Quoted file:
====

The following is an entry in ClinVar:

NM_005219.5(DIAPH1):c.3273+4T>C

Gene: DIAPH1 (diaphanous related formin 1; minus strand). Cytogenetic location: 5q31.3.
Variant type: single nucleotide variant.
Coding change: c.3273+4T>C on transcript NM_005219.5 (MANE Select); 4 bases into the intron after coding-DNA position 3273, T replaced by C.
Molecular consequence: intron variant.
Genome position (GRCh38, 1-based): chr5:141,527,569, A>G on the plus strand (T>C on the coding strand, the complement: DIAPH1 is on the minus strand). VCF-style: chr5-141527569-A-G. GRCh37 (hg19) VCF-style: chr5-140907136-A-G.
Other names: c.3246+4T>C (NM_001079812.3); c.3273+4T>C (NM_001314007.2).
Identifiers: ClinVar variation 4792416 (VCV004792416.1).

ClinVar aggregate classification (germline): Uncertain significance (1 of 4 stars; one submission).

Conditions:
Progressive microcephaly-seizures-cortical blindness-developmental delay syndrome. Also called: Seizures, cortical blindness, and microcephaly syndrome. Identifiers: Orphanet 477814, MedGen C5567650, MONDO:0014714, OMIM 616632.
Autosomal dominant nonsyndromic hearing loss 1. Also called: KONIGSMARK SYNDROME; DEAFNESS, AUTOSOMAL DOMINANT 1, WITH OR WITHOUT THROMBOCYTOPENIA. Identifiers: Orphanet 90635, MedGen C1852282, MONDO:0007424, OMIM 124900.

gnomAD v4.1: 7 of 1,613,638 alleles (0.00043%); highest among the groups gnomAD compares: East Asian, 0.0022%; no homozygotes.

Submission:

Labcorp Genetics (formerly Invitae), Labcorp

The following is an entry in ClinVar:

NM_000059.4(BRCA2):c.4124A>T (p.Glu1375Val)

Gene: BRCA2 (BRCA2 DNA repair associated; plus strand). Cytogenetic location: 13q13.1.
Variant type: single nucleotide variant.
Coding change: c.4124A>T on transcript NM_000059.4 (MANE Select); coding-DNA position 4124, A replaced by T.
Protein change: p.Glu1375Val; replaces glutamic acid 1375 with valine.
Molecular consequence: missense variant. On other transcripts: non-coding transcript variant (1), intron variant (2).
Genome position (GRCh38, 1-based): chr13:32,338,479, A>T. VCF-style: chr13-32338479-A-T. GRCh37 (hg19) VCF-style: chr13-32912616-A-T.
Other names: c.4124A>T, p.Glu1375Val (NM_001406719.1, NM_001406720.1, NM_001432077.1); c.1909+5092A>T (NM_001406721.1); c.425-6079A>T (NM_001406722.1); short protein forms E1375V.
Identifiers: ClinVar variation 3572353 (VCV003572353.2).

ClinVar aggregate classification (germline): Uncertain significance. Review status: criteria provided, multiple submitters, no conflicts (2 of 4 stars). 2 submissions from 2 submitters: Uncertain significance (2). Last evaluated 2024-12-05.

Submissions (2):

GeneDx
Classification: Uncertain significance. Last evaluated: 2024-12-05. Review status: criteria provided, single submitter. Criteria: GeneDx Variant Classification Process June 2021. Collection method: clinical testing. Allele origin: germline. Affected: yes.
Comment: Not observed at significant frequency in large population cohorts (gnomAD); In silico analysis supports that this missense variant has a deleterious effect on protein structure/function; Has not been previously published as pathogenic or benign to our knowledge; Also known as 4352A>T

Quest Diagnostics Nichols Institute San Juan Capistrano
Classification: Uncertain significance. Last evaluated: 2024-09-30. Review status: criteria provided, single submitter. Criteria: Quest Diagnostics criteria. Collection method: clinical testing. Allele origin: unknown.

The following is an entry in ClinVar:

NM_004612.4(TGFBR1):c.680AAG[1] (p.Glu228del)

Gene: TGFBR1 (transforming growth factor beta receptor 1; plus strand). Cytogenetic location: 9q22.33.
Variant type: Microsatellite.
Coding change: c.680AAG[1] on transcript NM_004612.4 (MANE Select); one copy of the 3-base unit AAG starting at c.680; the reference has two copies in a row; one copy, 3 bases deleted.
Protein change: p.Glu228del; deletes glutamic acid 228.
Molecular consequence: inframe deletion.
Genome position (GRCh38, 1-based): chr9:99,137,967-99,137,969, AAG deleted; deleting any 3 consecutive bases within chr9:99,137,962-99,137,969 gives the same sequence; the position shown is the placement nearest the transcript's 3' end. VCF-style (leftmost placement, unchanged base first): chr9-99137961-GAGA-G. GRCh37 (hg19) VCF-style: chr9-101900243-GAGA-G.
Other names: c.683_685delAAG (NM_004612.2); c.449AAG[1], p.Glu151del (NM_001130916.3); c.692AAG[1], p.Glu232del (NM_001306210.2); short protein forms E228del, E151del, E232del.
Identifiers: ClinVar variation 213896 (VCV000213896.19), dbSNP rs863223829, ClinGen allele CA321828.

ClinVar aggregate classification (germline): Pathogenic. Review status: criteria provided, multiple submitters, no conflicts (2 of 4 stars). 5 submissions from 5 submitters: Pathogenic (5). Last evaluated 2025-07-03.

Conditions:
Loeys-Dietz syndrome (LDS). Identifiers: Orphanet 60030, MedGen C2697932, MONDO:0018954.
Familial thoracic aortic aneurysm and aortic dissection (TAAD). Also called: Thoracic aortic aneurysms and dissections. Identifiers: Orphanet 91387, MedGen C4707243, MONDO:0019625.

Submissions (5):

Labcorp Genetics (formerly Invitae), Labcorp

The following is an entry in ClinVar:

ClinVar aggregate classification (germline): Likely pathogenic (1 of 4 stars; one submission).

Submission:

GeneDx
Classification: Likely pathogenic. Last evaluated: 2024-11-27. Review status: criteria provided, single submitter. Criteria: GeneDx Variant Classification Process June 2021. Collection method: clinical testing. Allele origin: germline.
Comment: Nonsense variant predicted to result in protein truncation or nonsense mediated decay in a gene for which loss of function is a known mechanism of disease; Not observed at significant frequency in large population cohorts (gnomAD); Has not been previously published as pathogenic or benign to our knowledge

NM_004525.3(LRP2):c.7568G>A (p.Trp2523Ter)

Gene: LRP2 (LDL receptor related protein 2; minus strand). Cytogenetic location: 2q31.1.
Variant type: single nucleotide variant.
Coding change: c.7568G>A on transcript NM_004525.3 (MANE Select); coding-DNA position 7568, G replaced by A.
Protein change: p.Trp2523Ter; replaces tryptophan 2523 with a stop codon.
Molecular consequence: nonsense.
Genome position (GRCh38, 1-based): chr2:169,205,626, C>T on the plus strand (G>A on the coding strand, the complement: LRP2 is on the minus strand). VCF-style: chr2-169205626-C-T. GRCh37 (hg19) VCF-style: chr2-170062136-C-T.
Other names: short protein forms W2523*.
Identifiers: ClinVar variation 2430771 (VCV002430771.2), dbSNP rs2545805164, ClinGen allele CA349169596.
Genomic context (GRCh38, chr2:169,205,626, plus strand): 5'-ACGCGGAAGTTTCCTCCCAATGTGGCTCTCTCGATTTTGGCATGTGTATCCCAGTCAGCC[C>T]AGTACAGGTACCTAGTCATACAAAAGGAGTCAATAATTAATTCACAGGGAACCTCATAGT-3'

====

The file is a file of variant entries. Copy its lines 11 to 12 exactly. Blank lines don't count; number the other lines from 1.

Conditions:
Progressive microcephaly-seizures-cortical blindness-developmental delay syndrome. Also called: Seizures, cortical blindness, and microcephaly syndrome. Identifiers: Orphanet 477814, MedGen C5567650, MONDO:0014714, OMIM 616632.